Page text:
What are Fillers?
Fillers are injectable treatments that help diminish the signs of aging. Fillers are composed of soft, gel-like substances that can either be synthetic or naturally occur in nature. They may also sometimes be referred to as soft tissue fillers, dermal fillers, wrinkle fillers, lip and facial fillers.
They work by smoothing the appearance of fine lines and wrinkles, plumping up the skin and restoring volume and fullness to the face.
What are the Uses of Fillers?
Fillers are used primarily to treat signs of aging. Typical uses of dermal fillers include:
- Adding volume to your lips and areas of the face
- Lifting of your cheekbones
- Smoothing and filling out under-eye circles
- Decreasing fine lines
- Rejuvenation of the skin on the tops of your hands
What are the Different Types of Fillers?
Fillers can be temporary (absorbable) or permanent (non-absorbable).
- Hyaluronic Acid (HA) is a naturally occurring substance in the body found in areas such as skin tissue, cartilage, and joint fluid.
- Calcium hydroxylapatite is a naturally occurring mineral-like compound found typically in bone.
- Poly-L-lactic acid (PLLA) is a synthetic, biodegradable substance. When injected into the skin, it causes your body to produce collagen.
- Polymethylmethacrylate (PMMA) beads are currently the only FDA-approved dermal filler that is permanent and non-absorbable in nature. When used in fillers, the PMMA beads are contained in a gel-like substance and mixed with bovine (cow) collagen.
What to Expect During Your Appointment for Fillers
Before getting any treatment, you should have a consultation appointment with a qualified healthcare professional. During the appointment, your provider will review your medical history, medication list, and past treatments. Be prepared to discuss your treatment goals. Your provider will discuss treatment options, possible risks and side effects, and also the expected results.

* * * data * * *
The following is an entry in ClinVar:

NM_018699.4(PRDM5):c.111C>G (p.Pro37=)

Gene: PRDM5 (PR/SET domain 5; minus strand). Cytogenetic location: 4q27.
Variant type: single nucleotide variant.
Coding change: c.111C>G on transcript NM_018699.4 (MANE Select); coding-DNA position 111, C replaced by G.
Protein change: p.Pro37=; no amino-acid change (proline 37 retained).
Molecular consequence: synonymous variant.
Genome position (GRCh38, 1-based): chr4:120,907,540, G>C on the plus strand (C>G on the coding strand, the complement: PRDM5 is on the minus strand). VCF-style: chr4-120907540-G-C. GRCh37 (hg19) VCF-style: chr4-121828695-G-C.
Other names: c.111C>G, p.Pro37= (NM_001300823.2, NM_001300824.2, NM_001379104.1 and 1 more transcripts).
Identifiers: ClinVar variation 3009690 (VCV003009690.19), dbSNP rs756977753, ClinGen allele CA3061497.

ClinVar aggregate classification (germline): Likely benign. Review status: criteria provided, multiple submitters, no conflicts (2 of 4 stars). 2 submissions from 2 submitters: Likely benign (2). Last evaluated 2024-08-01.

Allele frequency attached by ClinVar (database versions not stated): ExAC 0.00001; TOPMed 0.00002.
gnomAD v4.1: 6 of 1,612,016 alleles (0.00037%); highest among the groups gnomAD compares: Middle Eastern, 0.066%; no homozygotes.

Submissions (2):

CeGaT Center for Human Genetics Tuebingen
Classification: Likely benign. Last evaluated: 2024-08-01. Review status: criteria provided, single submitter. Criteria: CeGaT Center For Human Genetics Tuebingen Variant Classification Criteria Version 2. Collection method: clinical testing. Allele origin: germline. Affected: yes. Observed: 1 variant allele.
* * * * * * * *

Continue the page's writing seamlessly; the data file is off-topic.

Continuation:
Before starting the procedure, your provider may take photos of the treatment area and mark the site of injections. Your skin will be thoroughly cleansed before the injectables can be given. Depending on your treatment area, you may also be given a numbing cream, local injection of an anesthetic, or ice to help ease any discomfort or pain from the procedure. It's not uncommon for your dermatologist to inject the filler into multiple areas to produce the best, most natural-looking results. The process can take anywhere between 15 minutes to an hour.
For most patients, there is minimal to no downtime after receiving fillers. You most likely will be able to resume your daily activities after leaving the clinic. However, your dermatologist will ask you to avoid any strenuous activity and exercise for at least a day or two after your session.
Risks and Possible Side Effects
Like any other procedure, there are side effects and risks associated with filler injections.
- Nodule or lump
- Tenderness or Pain
- Damage to the skin that results in a wound and possible scar
- Infection at the injection site
Very rarely, injectable fillers can be accidentally injected into your blood vessels causing blockage of blood flow. When blood flow is interrupted, it can lead to skin damage and potentially even blindness.
To decrease the risk of complications arising from filler injections, it is important to select a qualified injector such as a board-certified dermatologist or plastic surgeon.